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Discussion Starter #1
Hi everybody -

Just got an '07 700 Grizzly -

Runs fine, but has a constant check engine light on when running. When I turn off with the engine with the LH switch , it shows code 12, which is the Crank Position Sensor.
When I turn the key on, but not starting the quad, it this is showing 12 on the display and a fast blinking engine light?
Sensor checks out with a meter checking ohms.
I've checked,cleaned,greased every connector?!
Brand new battery.

Not sure if anybody has any input, but I'm stumped.
 

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Just wanna ride!!
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Welcome to GC. Check the thread PA linked. A service manual may also be helpful. An electronic version can be had on tradebit.com for cheap. Then you can either reference it on a computer or print it which is what I did.
 

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Welcome to GC from Maine. These guys will help you out.
 

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Discussion Starter #5
Thanks for the link, but I do have the service manual and all the tests that I think of have been done.
Code 12 should be a "no start" condition, but it starts and runs fine.

I'm thinking it could be a faulty ECM or some other interference causing this, just hoping someone has been down this path before and can share some insight.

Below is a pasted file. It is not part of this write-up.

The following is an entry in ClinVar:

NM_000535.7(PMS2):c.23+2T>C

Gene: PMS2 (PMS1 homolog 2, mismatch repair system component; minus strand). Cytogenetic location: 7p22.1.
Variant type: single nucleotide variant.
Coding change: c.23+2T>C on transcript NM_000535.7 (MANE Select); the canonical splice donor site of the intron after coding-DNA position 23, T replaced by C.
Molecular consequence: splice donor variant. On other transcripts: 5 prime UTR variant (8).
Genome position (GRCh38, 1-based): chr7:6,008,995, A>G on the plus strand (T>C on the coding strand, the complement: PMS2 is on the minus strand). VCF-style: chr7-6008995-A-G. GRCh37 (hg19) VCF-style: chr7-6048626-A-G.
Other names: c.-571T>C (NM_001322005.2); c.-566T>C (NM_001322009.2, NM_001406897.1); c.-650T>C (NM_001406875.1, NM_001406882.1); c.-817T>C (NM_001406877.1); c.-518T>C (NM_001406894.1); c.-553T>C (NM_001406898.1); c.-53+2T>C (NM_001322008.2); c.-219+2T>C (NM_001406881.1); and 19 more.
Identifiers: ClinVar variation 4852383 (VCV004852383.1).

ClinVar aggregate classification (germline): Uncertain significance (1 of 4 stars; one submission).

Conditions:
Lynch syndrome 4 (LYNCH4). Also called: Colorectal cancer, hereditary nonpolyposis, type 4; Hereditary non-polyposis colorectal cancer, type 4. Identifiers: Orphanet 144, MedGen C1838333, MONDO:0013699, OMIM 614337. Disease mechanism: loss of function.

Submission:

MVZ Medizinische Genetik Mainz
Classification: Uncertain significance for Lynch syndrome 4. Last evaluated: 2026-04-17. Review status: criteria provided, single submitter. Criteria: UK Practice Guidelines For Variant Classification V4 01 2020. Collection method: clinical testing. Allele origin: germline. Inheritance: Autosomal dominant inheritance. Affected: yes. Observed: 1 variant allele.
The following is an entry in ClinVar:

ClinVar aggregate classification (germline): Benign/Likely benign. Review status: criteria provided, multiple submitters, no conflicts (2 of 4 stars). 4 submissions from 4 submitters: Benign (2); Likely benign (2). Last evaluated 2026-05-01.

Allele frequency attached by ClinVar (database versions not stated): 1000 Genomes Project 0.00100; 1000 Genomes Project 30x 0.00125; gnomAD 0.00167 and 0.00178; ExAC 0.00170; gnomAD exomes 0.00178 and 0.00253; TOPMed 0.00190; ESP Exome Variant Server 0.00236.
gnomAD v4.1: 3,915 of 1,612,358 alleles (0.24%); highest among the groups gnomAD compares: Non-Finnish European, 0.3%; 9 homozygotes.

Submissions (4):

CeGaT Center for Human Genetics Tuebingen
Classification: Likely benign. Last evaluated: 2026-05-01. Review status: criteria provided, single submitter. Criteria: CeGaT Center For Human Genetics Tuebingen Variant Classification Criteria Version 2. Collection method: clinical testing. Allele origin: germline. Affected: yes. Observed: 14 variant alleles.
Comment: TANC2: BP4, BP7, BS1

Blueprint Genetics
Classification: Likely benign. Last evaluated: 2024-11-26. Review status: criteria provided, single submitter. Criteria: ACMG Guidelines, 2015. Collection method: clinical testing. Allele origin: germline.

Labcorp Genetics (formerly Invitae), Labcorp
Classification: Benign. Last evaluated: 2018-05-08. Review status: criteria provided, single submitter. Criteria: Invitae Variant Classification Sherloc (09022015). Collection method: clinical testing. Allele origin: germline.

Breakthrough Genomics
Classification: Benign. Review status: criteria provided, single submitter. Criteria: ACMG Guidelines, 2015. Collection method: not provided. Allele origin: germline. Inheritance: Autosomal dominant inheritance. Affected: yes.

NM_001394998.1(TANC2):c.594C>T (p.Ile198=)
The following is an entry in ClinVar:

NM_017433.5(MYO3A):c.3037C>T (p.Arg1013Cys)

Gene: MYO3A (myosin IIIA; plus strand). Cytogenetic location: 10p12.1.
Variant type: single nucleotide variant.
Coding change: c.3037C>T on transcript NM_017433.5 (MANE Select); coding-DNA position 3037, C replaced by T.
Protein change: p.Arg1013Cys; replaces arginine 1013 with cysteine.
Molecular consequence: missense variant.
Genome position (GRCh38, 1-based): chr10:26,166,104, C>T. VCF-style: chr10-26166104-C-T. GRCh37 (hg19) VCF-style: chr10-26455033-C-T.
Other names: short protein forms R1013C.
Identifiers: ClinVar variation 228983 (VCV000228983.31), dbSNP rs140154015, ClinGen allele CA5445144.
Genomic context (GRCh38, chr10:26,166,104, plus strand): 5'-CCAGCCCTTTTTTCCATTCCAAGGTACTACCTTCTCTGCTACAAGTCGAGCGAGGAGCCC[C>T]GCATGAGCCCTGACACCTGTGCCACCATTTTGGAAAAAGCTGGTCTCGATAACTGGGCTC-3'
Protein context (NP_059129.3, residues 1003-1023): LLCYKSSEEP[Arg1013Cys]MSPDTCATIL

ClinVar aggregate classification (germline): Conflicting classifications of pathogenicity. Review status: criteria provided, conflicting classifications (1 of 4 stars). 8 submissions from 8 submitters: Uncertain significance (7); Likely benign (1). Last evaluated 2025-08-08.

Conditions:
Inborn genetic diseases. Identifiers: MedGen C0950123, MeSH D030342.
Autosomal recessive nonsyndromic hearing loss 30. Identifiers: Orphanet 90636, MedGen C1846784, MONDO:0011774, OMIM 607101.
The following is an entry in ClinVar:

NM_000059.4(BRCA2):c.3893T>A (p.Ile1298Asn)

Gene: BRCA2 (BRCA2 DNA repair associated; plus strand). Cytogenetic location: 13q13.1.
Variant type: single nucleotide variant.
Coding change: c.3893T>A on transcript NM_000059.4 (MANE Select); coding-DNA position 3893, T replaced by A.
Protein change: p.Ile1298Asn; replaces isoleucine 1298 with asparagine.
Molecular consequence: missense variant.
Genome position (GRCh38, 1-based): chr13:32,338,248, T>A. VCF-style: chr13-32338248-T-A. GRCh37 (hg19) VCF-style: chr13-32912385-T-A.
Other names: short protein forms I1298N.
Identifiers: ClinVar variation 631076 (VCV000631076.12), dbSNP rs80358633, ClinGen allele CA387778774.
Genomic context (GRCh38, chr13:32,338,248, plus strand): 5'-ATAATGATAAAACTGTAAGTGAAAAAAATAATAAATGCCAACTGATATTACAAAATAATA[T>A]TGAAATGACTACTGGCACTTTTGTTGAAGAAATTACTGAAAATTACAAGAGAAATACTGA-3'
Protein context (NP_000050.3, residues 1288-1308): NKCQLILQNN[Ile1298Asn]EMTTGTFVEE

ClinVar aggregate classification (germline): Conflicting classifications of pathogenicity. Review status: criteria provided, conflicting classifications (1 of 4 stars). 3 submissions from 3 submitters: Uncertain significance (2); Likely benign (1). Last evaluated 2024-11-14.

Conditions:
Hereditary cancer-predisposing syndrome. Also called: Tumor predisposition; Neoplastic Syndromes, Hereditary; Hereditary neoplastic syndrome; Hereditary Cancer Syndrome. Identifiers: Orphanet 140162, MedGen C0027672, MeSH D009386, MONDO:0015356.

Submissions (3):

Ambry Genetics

The Crank Sensor shares an common wire that is output by the ECM.
The TPS, Air Temp, ect share the same black/blue wire. I'm curious as to what the output voltage should be, but there is no mention of this in the manual.
- If the output voltage from the ECM is not correct, I would expect to see more fault codes?

I someone has had this issue and replaced the crank sensor/stator and had positive results I would love to know. I get the feeling that if I went this direction I would still have the code.
 

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Grizzled
2014 Yamaha Grizzly 700 EPS
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Curious why you changed the battery?

When your bike is running, what is the idle voltage measured at the battery? What is the measured voltage when given mid-throttle at the battery?

I'm assuming you know this... but just in case, the 07/08 Grizzly 700 has an issue with burning out the stator from improper stator cooling. Stators usually burn out in the 10 o'clock position. Doesn't seem to affect all bikes but those bikes that are run a lot at idle or slow speed, think someone using it for only snow plowing, seem to be more susceptible to having the stator burn out. You can run the engine oil on the high side or just above the high hash mark on the dip stick. You can replace the stator cover with an upgraded cover, 09+ which has the oil cooling line for the stator.